3D Models Related Images

Stepwise Dissection of the Roof of the Cavernous Sinus

Surgical Correlation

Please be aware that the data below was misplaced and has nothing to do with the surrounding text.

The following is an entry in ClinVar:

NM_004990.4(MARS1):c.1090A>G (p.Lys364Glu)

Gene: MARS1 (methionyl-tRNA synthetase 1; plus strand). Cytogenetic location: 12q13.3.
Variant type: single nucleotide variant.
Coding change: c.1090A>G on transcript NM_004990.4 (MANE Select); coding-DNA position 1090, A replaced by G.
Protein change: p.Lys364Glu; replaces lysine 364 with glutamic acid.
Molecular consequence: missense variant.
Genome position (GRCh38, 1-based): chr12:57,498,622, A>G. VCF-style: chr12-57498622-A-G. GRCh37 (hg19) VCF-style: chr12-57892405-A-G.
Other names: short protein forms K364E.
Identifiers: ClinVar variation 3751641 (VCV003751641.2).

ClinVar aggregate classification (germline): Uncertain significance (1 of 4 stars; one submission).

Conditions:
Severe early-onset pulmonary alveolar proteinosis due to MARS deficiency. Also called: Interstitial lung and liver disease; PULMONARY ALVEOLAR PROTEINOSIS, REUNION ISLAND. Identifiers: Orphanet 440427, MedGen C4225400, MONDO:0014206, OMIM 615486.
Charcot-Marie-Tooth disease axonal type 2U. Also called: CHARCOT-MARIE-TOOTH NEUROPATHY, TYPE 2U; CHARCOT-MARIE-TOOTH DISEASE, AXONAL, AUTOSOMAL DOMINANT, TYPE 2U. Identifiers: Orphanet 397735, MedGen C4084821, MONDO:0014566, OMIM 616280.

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Stepwise Dissection of the Roof of the Cavernous Sinus. A, Superior view showing the dura lining the superior surface of the anterior clinoid process, continuing medially above the optic canal to form the falciform ligament and below the optic nerve to form the upper dural ring, and blending further medially into the diaphragma sellae. The petroclinoid dural folds are a continuation of the tentorial edge, which divides at the petrous apex into the anterior and posterior petroclinoid dural folds. The anterior petroclinoid dural fold stretches from the petrous apex to the tip of the anterior clinoid process and the posterior petroclinoid dural fold extends from the apex to the posterior clinoid process. The interclinoid dural fold extends from the anterior to the posterior clinoid process. The internal carotid artery and the optic nerve are medial to the anterior clinoid process, and the carotid artery is inferolateral to the optic nerve. The oculomotor nerve penetrates the roof of the cavernous sinus in the oculomotor triangle located between the three folds. B, View showing the left optic nerve elevated to expose the ophthalmic artery arising from the medial part of the upper surface of the internal carotid artery and coursing anterolaterally along the floor of the optic canal. The right carotid artery was divided at the level of the roof of the cavernous sinus, which forms the upper dural ring. C, View of another specimen showing the anterior clinoid process, roof of the optic canal, and lesser wing of the sphenoid bone removed. Removing the anterior clinoid process exposes the clinoidal triangle, also called the clinoidal space. The optic strut, positioned at the anterior end of the clinoidal space, separates the optic canal from the superior orbital fissure. The clinoidal segment of the carotid artery rests against the posterior surface of the optic strut. The superior hypophyseal arteries arise from the medial surface of the carotid’s ophthalmic segment, which extends between the ophthalmic and posterior communicating artery origins. The oculomotor, trochlear, and abducens nerves and branches of the first trigeminal division (V1) pass through the superior orbital fissure. The lacrimal and frontal nerves are branches of the first trigeminal division. The maxillary nerve (V2) passes through the foramen rotundum at the lower edge of the cavernous sinus. D, Superolateral view of the left cavernous sinus in another specimen showing the oculomotor nerve, which pierces the oculomotor triangle between the anterior and posterior petroclinoid and interclinoid dural folds, traverses the short oculomotor cistern, and becomes incorporated into the lateral wall of the cavernous sinus just below the tip of the anterior clinoid process. The thin wall of the oculomotor cistern has been preserved. E, Superior view of another specimen showing the oculomotor triangle in the roof of the cavernous sinus opened, but the clinoidal triangle that sits below the anterior clinoid process has not been exposed. The oculomotor triangle through which the oculomotor nerve enters the roof of the cavernous sinus sits between the anterior, posterior, and interclinoid dural folds. F, View showing the anterior clinoid process removed to expose the clinoidal triangle or space. The inner layer of the lateral dural wall of the cavernous sinus, which covers the inferior surface of the anterior clinoid process, blends with the outer layer, which cover the upper surface of the anterior clinoid process, at the level of the tip of the anterior clinoid. The optic strut separates the superior orbital fissure from the optic canal. The clinoidal segment of the internal carotid artery sits against the posterior surface of the optic strut. (Images courtesy of AL Rhoton, Jr.)

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